This year’s big changes to superannuation may seem like they only affect the rich, but experts say working people will also benefit.
The Australian Institute of Superannuation Trustees (AIST), which represents all non-profit super funds, said the new system being introduced on July 1 is fairer.
“The super changes were needed to ensure tax concessions are more fairly balanced,” AIST chief executive Eva Scheerlink said.
“Few ordinary Australians will be adversely affected but there are a number of changes that average Australians should be aware of.”
The new system winds back the generosity of John Howard and Peter Costello, who made it easier for the well-off to stash money in super to minimise tax.
Three of the changes also help working people save for retirement – although several experts said more could have been done.
Cbus CEO David Atkin said “every little bit helps” but he urged the government to make a real difference by stamping out the problem of unpaid super, removing the $450 threshold, and speeding up the increase to the 9.5 per cent superannuation guarantee.
Up to $500 cash if you earn under $37,000
From July 1, Labor’s low income super contribution (LISC) will be replaced by the Coalition’s low income super tax offset (LISTO).
This measure is “the big one” for regular working people, according to the Association of Superannuation Funds of Australia (ASFA), which represents profit and non-profit funds.
“You’re looking at 3.1 million people, 63 per cent of that group women, who’ll be getting an average $260 contribution a year from the government,” ASFA research director Ross Clare said.
The Abbott government had planned to scrap the Labor measure that gave low-income workers earning $37,000 or less up to $500 extra a year into their super fund.
Under public pressure, the Turnbull government backflipped and kept the measure – but changed the name.
The details are the same. Workers earning less than $37,000 a year can expect a refund of 15 per cent of their yearly concessional (pre-tax) contributions, up to a maximum $500.
The Australian Taxation Office confirmed to The New Daily that this effectively means “most low-income earners will pay no tax on their superannuation contributions”.
Industry Super Australia, the lobby group for industry funds, welcomed the LISTO but said it should have been more generous.
“A better option would have been to boost the Low Income Super Contribution to ensure lower earners, particularly women in part-time work, get extra help,” ISA public affairs director Matthew Linden said.
ASFA agreed: “It cuts out at $37,000 a year, which is fairly low.”
Tax-reduced top-up at any time
Under the new system, most people under the age of 75 will be able to deposit extra money into their super fund at any time and pay only 15 per cent tax.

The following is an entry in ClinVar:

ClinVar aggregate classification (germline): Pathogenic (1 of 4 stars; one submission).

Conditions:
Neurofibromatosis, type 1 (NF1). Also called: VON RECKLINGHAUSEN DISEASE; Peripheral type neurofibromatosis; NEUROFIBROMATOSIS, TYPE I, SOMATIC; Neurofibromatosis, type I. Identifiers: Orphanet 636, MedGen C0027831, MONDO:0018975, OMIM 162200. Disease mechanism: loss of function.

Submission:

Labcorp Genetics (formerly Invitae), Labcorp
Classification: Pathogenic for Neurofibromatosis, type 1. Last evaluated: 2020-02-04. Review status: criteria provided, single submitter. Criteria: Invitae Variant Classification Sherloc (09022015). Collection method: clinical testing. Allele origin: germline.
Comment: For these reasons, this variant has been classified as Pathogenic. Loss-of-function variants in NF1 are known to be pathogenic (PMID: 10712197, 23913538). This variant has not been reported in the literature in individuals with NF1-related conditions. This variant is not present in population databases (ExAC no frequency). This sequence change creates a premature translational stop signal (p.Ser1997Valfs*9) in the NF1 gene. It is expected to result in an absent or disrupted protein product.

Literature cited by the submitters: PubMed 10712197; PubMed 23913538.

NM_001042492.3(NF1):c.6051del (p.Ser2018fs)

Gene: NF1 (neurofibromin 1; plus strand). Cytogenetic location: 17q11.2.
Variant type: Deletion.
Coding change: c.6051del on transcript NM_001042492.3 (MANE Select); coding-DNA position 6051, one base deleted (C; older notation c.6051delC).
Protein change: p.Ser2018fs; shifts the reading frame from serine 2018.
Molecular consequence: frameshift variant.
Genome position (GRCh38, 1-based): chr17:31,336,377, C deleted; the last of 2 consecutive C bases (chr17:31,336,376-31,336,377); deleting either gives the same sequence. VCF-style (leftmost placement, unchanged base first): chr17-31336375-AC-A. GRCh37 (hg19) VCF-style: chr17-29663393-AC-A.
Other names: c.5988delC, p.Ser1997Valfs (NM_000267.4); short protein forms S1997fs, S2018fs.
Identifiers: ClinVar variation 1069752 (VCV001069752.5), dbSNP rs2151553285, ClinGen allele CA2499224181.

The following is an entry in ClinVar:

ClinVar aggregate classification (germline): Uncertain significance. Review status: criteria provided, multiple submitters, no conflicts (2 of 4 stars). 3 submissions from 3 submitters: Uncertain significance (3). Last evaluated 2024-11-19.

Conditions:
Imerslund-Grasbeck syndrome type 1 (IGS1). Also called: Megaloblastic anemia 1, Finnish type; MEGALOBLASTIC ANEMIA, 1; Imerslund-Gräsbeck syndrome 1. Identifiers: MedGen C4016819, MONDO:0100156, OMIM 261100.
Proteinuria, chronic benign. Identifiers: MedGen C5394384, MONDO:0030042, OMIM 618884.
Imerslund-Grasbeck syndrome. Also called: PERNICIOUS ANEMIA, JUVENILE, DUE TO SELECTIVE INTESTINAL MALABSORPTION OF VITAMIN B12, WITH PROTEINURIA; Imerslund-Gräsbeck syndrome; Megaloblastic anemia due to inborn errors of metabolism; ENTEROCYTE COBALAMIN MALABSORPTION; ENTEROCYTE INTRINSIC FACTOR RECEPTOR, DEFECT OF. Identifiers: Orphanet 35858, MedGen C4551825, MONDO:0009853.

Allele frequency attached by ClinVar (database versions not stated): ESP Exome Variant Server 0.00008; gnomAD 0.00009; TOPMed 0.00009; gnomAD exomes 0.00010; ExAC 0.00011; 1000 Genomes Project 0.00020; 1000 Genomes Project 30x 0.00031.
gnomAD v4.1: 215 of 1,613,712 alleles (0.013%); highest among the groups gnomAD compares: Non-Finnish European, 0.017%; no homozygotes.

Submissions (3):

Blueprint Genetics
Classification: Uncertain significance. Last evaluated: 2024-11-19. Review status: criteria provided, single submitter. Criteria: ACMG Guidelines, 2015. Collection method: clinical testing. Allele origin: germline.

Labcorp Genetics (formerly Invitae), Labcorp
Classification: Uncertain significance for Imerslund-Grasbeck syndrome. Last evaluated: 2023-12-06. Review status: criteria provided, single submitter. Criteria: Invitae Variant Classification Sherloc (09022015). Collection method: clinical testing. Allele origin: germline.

Currently, the only way to put in extra money without getting heavily slugged with tax is with salary sacrifice.
Setting up a salary sacrifice can be a hassle and some bosses outright refuse, according to ASFA’s Ross Clare.
“This way is a bit more flexible because it’s in the control of the employee,” he said.
“If you’re in control of it yourself you have a much better idea where you are and I think I’d personally find it an easier mechanism to use to achieve the same goal.”
Here’s how it works.
From July 1, most people under 75 will be allowed to make extra concessional contributions to their fund, up to $25,000 a year (a maximum that includes the 9.5 per cent of your wage contributed by your boss). Only the self-employed and unemployed were allowed that flexibility under the old system.
Come tax time, you claim a deduction on the tax you paid on that extra contribution, bringing the tax rate back to just 15 per cent.
“This is especially helpful for women who are more likely to have sporadic work patterns if they are also raising a family,” said Rose Kerlin, group executive for membership at AustralianSuper, the nation’s largest industry fund.
The ATO advised The New Daily‘s readers to download this form and send it to their fund in order to make flexible payments after July 1.
More working husbands will be able to top up the superannuation of their wives and claim a tax deduction of up to $540.
From July 1, the spouse income threshold for the spouse tax offset will increase from $10,800 to $37,000 (phasing out at $40,000).
The AIST’s Eva Scheerlinck said the measure would help reduce the gender pay gap.
“While relying on a partner to contribute to superannuation is not the solution to the super gender gap, this measure could help reduce the super gender gap in some couples where they have extra cash.”